Review of Why the Reformation Still Matters

Five hundred years ago this October 31st, a young Augustinian monk, disturbed about the Roman Catholic Church’s many pastoral abuses and doctrinal aberrations, nailed to a church door in Wittenberg, Germany, a list of topics he wanted to debate with the local religious authorities. Although he didn’t realize it at the time, Martin Luther’s “95 Theses” would serve as the catalyst for a theological and ecclesiastical upheaval within Europe that would transform churches and whole communities around the world. By returning to the Scriptures as the fount of divine knowledge and rediscovering the doctrine of justification by faith, Martin Luther and those who followed in his footsteps opened a gateway of truth and life to those who had long walked in error and death.

Celebrating Our Heritage
This year we celebrate the Reformation’s Quincentennial. We celebrate the Reformation, not as something to be praised as the mere work of men, but as a means God used to re-establish the truth of the gospel among His people and around the world. Luther’s rediscovery of the Bible and of the doctrine of justification gave birth to churches and leaders who, in turn, sought to spread this life-giving doctrine as far and wide as possible.

Grace Bible Fellowship of Silicon Valley (GBF) is the fruit of the Reformation and the Spirit-empowered labor of pastors and theologians who gave their lives to defending and proclaiming vital Reformation truths. Our doctrines of Scripture, salvation, and God’s sovereignty in particular all have their roots in the Christ-centered theology that was re-discovered in Europe five centuries ago.

But to really appreciate our spiritual heritage and the doctrines that the Reformers bequeathed to us, we need skilled teachers to walk us through the history and, most importantly, the theology that transformed Europe in the sixteenth century. I consider Michael Reeves and Tim Chester to be such teachers. In their latest work, Why the Reformation Still Matters, Reeves and Chester focus on ten doctrinal distinctives of the Reformation: justification, Scripture, sin, grace, the cross, union with Christ, the Spirit, the Sacraments, Church life, and vocation.

Doctrine in its Historical Context
These distinctives are each discussed in their own chapter and within their specific historical contexts. We find Luther, Calvin, Zwingli, and others wrestling with the Scripture against the backdrop of Roman Catholic theological aberrations in order to establish true doctrine among the fledging churches in Germany, Switzerland, and elsewhere in Europe. Because truth is often understood better and appreciated more when it is contrasted with error, studying these important doctrines in their biblical and historical context is especially illuminating.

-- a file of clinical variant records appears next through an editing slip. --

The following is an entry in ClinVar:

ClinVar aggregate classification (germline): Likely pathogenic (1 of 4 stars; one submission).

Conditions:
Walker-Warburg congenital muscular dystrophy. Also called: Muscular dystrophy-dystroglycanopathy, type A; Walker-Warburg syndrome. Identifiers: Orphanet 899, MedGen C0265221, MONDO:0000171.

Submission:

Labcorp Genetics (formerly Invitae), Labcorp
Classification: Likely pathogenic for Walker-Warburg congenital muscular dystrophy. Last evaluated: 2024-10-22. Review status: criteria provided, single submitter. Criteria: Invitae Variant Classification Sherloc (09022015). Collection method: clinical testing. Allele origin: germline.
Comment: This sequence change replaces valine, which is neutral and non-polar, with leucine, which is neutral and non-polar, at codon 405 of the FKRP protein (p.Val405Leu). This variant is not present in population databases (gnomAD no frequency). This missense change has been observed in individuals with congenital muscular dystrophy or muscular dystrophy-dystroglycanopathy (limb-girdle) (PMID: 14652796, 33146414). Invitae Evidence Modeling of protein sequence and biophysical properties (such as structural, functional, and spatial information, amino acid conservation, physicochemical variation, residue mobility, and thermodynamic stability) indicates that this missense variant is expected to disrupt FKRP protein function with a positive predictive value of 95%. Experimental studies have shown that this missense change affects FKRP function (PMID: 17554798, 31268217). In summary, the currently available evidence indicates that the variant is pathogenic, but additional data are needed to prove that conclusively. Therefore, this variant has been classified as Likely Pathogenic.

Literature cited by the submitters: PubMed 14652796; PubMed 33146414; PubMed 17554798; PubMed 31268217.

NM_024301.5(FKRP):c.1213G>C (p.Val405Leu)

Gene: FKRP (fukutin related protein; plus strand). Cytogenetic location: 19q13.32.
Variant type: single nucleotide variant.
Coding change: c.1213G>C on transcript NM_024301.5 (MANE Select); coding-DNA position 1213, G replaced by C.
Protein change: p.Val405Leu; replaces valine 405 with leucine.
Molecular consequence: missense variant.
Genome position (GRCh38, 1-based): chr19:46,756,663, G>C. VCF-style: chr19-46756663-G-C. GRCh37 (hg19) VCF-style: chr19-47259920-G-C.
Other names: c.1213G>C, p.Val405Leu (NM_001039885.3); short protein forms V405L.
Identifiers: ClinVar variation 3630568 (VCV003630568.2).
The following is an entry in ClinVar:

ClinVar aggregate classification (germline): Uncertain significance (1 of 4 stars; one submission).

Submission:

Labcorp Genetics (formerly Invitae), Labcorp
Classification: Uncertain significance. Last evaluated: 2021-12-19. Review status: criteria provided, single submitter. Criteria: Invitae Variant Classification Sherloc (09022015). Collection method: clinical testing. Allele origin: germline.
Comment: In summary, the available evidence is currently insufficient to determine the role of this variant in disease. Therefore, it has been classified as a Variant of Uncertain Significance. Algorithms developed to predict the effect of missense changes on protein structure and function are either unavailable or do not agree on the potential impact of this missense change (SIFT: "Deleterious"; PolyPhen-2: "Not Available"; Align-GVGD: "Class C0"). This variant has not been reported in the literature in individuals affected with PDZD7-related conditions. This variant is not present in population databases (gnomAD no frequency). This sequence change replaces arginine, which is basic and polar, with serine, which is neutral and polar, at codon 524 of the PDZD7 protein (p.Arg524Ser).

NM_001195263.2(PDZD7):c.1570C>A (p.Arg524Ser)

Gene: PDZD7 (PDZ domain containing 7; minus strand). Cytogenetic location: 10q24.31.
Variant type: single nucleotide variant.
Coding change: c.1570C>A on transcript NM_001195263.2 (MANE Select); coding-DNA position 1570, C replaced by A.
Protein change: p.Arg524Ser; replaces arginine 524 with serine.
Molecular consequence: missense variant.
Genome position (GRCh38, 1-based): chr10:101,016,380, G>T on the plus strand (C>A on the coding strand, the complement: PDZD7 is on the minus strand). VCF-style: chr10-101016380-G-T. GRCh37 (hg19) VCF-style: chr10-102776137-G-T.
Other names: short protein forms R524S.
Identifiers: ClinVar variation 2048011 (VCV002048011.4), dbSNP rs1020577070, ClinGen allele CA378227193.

For example, we see the necessity of a full-orbed doctrine of sin as Luther debates with Erasmus; we recognize the fullness of divine grace as Calvin upholds our union with Christ as the basis of our justification and sanctification; and we rejoice in the freedom granted by the gospel as both Luther and Calvin recapture a biblical vision of work over-against the Roman Catholic’s overly spiritualized clergy-laity divide. By stepping into the history of the Reformation, we are better equipped to enjoy the theology of the Reformation.

Rich, Readable, and Edifying
Although this is a theologically rich and historically astute book, Reeves and Chester have made sure to keep their survey 
of Reformation history 
and doctrine 
accessible to 
the ordinary
 Christian.
This is no
 small feat.
 Reeves and 
Chester have
 distilled the 
Reformation 
into its most
 basic distinctives and presented vital
 biblical doctrines within 
their historical context in
 a way that is
informative 
and interesting, accurate 
and accessible, educational and edifying. The final product is a book, a little over 200 pages, that will feed the soul of Christians who are already well grounded in Reformation history, and inform the minds of the believers who only recently heard the word “Reformation” for the first time.